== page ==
California to Allow Competitive Energy Software Tools

 By Conrad Asper, Executive Director

Perhaps as soon as January 2014, Energy Upgrade California™ Advanced Home Upgrade contractors will be able to choose from multiple “program-approved” software products that compete on their ability to true-up energy predictions with actual utility data.

Known as the Energy Upgrade California Broadening Allowable Software Project (EUC Software Project), the initiative to establish a standard and system for ensuring accurate energy savings prediction is facilitated by PG&E in response to a 2012 California Public Utilities Commission (CPUC) directive to assemble a team of stakeholders to “identify approaches to adequately broaden allowable software for Energy Upgrade California.”

“The ultimate goal is to create a system that rewards contractors for being accurate in their predictions, informs software developers how well their software does in the field, and creates a level playing field that encourages innovation,” said Leif Magnuson, PG&E, EUC Software Project facilitator, who leads the technical team consisting of representatives from Investor Owned Utilities (IOUs), CPUC, California Energy Commission, National Renewable Energy Laboratory, Build It Green, KEMA, California Center for Sustainable Energy, Sustainable Spaces and Blasnik & Associates.

To achieve these goals, the EUC Software Project is using an empirical approach that trues-up predicted energy savings to actual utility performance data for each software product, on a regular and on-going basis, to ensure consistency across software models in the marketplace. This will create accountability between predicted and delivered energy savings, allow actual performance (known as realization rate) to be verified, and align incentives to accurate energy predictions.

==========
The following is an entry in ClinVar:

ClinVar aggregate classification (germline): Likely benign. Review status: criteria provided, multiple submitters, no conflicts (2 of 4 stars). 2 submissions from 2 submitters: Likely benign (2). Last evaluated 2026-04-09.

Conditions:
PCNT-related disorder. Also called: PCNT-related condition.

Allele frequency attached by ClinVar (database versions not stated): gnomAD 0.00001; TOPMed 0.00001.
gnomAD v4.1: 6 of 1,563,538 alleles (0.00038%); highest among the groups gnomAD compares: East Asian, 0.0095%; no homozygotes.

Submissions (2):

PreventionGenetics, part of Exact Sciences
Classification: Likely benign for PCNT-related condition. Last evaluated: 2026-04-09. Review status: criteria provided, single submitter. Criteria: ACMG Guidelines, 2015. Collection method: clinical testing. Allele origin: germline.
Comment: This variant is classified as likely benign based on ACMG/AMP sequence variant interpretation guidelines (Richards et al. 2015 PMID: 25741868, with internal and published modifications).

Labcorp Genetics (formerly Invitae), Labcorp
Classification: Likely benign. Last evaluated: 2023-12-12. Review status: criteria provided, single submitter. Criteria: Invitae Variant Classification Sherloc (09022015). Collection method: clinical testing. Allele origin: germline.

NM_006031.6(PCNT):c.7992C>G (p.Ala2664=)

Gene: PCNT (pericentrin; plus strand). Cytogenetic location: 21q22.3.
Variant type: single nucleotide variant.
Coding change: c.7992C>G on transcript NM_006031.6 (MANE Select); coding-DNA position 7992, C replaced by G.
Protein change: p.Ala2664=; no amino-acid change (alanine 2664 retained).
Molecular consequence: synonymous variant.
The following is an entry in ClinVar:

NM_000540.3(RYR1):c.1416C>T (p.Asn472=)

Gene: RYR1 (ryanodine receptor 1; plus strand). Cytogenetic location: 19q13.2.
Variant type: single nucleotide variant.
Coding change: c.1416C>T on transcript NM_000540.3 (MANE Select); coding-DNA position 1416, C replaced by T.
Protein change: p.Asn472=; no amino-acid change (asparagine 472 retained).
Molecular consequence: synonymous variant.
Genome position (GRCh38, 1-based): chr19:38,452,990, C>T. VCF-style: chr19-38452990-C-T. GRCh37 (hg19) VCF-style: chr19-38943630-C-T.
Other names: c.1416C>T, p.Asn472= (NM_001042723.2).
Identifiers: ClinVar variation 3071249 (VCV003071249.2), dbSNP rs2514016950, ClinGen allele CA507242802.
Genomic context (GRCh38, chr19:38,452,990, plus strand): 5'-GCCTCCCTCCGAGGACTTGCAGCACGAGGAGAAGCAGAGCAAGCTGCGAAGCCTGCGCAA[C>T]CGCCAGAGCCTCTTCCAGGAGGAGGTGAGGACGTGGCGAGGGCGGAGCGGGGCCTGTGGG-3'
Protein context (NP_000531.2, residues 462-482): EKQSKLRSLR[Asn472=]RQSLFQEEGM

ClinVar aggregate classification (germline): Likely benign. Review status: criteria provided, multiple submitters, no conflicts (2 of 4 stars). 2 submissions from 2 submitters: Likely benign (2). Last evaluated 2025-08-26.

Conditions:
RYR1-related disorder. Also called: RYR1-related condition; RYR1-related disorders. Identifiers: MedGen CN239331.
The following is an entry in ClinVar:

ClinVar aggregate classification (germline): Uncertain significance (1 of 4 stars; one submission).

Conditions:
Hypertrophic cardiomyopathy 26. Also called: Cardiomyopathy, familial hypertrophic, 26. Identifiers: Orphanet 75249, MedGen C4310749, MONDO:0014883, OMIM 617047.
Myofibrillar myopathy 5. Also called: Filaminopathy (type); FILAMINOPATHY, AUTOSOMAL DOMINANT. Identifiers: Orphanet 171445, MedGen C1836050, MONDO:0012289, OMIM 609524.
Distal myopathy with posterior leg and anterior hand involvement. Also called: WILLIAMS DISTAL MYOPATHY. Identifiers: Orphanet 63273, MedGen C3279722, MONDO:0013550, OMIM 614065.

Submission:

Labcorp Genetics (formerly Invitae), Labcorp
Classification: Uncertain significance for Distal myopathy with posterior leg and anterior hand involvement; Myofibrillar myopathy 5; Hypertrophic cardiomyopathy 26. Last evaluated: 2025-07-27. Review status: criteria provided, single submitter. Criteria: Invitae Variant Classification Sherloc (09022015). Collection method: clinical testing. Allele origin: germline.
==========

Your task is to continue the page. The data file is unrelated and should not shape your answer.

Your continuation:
Not only will software predictions be adjusted based on this data, but the EUC Software Project intends to provide feedback to contractors regarding how they are performing by providing indicators about how each contractor is doing relative to other contractors in the program, and detailed analysis of each contractor’s performance in terms of heating load, cooling load, and other key metrics that can help contractors improve. The goal is not to publish contractor performance data, but rather to provide that data to contractors for their own use. In the instance of contractors who perform well, this data can serve as verification of their effective service and used to inform clients during the sales process, which will create a market pressure supporting those contractors who deliver better results.

“Accuracy itself is not our end goal; it is the balance between cost, accuracy, and value,” said Matt Golden, Efficiency.org, EUC Software Project co-facilitator/contractor, as he described how accurate project data provides indispensable feedback that allows business and software models to evolve, innovate, address a range of customer needs, and respond to market forces — to deliver a total value proposition to California homeowners.